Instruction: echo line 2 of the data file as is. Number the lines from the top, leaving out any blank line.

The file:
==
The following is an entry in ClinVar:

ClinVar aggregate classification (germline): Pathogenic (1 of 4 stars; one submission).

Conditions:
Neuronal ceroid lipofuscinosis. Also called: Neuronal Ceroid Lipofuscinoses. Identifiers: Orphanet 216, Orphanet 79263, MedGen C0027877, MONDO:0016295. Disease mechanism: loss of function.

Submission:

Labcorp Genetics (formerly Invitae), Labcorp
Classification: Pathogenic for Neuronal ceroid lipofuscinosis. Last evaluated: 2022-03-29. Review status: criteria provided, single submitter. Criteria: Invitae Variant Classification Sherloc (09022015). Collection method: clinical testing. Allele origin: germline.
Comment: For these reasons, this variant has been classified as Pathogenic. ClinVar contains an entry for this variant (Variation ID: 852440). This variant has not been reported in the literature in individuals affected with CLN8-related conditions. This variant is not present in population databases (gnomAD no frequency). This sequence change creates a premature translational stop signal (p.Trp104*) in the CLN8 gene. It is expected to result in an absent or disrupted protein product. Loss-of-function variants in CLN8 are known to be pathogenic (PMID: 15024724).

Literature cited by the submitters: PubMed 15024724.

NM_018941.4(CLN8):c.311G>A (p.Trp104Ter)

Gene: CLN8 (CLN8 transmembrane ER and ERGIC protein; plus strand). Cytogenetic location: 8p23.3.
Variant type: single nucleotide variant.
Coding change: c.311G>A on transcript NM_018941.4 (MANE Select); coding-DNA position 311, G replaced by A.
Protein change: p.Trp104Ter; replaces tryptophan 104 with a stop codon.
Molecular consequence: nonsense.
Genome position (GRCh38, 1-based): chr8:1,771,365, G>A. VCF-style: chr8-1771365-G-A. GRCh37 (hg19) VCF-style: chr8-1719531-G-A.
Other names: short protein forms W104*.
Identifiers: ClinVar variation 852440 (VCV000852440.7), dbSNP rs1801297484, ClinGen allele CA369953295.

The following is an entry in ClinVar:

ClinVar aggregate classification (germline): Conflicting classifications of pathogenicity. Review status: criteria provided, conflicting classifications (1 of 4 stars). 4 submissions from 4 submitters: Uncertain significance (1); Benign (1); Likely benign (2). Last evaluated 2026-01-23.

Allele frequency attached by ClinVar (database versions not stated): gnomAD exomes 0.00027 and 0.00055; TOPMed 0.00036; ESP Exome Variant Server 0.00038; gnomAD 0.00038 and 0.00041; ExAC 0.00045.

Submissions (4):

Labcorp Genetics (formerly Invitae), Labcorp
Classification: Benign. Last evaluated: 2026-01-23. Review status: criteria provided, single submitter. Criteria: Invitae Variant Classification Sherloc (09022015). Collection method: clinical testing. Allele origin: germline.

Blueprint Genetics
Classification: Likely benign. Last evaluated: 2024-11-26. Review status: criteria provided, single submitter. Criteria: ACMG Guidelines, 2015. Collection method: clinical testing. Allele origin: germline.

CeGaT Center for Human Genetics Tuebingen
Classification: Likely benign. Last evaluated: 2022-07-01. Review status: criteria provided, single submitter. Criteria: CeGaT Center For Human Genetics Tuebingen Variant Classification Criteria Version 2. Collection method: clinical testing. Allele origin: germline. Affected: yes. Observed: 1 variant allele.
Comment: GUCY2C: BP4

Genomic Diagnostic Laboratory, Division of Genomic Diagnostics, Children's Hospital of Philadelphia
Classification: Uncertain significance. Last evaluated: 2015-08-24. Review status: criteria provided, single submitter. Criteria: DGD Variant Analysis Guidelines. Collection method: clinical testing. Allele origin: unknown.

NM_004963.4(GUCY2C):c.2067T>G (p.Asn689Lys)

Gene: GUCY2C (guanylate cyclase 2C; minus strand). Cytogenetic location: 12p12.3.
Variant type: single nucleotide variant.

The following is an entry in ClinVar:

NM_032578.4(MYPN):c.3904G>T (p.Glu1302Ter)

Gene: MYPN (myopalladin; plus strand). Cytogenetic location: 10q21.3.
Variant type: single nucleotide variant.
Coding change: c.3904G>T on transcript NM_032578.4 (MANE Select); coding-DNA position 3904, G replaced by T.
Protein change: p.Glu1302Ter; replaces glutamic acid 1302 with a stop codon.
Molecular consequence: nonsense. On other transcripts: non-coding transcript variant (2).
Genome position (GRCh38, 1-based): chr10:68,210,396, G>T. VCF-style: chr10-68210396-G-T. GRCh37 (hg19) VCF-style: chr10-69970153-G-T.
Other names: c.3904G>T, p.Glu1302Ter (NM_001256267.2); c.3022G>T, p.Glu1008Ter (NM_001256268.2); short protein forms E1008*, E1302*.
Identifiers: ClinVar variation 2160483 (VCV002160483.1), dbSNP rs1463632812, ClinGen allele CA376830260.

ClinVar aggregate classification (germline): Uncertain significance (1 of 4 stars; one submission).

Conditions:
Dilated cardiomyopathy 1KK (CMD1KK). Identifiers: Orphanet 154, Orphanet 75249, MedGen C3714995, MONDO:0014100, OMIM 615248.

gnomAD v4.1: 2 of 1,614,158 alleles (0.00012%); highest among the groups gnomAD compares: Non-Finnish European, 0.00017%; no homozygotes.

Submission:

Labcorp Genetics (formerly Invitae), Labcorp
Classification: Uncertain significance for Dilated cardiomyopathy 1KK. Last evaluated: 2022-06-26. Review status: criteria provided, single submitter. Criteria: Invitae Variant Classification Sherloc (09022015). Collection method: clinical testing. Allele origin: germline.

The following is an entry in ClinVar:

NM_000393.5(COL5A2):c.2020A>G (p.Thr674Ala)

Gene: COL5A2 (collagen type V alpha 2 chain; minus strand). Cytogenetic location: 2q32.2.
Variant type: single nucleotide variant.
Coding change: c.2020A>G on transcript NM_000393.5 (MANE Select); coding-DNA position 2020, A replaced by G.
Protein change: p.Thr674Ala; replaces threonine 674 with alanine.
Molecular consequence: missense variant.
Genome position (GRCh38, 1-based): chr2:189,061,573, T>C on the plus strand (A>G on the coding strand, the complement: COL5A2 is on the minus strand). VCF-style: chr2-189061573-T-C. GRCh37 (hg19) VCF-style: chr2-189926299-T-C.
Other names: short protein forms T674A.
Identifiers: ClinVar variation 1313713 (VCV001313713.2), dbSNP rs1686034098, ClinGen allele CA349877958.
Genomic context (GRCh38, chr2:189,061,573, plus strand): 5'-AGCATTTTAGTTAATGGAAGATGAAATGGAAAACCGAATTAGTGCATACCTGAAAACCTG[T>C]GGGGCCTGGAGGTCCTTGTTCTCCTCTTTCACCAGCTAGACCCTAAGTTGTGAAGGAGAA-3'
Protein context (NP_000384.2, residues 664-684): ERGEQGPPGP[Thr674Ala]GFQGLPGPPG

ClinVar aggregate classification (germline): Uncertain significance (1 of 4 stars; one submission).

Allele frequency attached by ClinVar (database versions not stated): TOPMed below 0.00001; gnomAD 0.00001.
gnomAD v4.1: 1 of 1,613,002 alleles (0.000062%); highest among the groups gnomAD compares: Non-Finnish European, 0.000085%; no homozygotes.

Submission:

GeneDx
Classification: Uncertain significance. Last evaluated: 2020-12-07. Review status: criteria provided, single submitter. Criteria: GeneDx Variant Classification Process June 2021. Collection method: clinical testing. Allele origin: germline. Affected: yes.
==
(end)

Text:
ClinVar aggregate classification (germline): Pathogenic (1 of 4 stars; one submission).